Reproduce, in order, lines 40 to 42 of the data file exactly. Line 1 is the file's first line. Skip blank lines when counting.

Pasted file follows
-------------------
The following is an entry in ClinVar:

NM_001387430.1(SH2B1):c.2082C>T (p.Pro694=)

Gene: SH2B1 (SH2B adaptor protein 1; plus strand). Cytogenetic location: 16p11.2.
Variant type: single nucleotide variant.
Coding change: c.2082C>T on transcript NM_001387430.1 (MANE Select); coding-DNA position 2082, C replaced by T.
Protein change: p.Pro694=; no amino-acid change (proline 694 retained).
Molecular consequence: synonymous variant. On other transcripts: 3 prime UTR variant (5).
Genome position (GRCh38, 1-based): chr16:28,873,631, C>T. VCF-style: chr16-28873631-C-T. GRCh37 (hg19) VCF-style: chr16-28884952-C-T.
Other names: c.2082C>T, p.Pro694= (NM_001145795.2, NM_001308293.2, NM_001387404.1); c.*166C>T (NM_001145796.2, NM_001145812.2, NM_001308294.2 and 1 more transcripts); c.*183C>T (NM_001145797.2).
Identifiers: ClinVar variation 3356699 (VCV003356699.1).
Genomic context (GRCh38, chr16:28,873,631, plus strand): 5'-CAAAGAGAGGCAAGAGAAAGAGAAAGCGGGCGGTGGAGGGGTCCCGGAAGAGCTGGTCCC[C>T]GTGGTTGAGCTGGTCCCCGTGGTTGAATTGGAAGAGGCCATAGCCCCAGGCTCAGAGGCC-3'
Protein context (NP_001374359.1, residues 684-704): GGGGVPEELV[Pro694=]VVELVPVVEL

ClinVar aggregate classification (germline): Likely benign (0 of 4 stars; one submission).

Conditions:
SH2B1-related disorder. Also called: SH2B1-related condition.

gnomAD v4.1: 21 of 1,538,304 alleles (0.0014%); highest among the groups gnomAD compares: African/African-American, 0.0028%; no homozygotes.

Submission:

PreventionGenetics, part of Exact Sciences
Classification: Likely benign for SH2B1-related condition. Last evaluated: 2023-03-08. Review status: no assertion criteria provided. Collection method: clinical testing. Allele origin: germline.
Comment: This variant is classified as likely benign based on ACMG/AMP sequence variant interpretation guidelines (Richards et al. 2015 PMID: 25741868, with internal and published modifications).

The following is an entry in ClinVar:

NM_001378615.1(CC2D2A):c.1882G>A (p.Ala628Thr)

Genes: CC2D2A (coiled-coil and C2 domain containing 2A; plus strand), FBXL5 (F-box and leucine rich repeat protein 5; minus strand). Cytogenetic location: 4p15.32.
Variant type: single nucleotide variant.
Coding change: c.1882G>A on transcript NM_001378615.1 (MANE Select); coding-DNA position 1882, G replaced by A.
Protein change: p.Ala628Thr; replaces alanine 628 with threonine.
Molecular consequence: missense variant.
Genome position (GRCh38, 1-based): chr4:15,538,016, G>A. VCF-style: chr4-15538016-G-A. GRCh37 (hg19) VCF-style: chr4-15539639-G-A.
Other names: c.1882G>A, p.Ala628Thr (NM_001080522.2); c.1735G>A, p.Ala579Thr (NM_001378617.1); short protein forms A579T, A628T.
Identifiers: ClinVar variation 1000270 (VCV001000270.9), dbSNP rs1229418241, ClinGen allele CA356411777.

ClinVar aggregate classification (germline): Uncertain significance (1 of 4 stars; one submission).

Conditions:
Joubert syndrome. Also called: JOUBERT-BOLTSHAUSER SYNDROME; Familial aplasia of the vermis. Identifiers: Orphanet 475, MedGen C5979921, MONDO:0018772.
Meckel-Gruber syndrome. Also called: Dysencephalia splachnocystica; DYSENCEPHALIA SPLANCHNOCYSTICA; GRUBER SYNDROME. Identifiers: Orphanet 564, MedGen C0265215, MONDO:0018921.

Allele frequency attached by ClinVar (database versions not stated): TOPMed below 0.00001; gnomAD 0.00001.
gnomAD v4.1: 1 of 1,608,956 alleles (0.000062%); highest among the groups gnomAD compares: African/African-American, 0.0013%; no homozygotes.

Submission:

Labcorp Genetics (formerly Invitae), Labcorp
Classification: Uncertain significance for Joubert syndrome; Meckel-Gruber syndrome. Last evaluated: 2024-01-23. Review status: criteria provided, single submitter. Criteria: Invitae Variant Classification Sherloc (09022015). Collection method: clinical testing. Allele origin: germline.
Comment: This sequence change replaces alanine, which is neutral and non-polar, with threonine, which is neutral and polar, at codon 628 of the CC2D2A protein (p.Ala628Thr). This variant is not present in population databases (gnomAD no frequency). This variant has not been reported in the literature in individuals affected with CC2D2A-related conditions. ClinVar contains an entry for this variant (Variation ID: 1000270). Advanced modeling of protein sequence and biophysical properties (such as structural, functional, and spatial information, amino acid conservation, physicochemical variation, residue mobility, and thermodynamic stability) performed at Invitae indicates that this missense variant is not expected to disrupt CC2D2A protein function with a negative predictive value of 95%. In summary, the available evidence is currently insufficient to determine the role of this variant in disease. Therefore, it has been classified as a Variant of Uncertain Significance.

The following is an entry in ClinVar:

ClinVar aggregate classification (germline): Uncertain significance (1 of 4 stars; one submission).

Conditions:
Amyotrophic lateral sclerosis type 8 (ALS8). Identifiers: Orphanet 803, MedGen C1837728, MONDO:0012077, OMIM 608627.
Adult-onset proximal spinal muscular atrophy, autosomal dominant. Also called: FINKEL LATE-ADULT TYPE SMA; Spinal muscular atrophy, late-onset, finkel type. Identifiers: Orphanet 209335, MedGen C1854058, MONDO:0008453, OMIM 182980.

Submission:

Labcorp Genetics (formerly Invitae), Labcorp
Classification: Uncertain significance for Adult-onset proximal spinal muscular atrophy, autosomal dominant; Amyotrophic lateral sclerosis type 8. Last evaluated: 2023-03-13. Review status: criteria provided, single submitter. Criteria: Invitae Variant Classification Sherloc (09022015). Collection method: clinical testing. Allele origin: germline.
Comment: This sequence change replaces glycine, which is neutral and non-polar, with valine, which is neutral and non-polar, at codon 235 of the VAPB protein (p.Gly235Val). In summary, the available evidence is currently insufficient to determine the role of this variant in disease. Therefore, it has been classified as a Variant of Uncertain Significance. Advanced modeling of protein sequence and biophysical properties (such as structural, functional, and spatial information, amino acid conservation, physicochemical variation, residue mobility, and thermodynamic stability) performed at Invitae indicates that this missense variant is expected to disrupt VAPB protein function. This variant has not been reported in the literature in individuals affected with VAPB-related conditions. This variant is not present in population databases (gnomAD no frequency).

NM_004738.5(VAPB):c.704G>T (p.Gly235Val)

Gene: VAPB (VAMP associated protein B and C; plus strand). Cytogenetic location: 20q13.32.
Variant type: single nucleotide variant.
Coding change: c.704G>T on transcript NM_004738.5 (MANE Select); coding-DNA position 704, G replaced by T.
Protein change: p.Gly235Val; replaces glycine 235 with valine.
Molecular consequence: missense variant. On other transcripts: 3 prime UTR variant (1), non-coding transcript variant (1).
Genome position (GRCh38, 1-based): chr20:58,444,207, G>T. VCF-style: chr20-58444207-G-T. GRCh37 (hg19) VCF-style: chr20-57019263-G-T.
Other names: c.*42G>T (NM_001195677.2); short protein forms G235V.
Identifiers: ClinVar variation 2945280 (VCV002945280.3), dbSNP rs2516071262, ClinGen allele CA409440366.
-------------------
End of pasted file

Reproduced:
Comment: This sequence change replaces alanine, which is neutral and non-polar, with threonine, which is neutral and polar, at codon 628 of the CC2D2A protein (p.Ala628Thr). This variant is not present in population databases (gnomAD no frequency). This variant has not been reported in the literature in individuals affected with CC2D2A-related conditions. ClinVar contains an entry for this variant (Variation ID: 1000270). Advanced modeling of protein sequence and biophysical properties (such as structural, functional, and spatial information, amino acid conservation, physicochemical variation, residue mobility, and thermodynamic stability) performed at Invitae indicates that this missense variant is not expected to disrupt CC2D2A protein function with a negative predictive value of 95%. In summary, the available evidence is currently insufficient to determine the role of this variant in disease. Therefore, it has been classified as a Variant of Uncertain Significance.

The following is an entry in ClinVar:

ClinVar aggregate classification (germline): Uncertain significance (1 of 4 stars; one submission).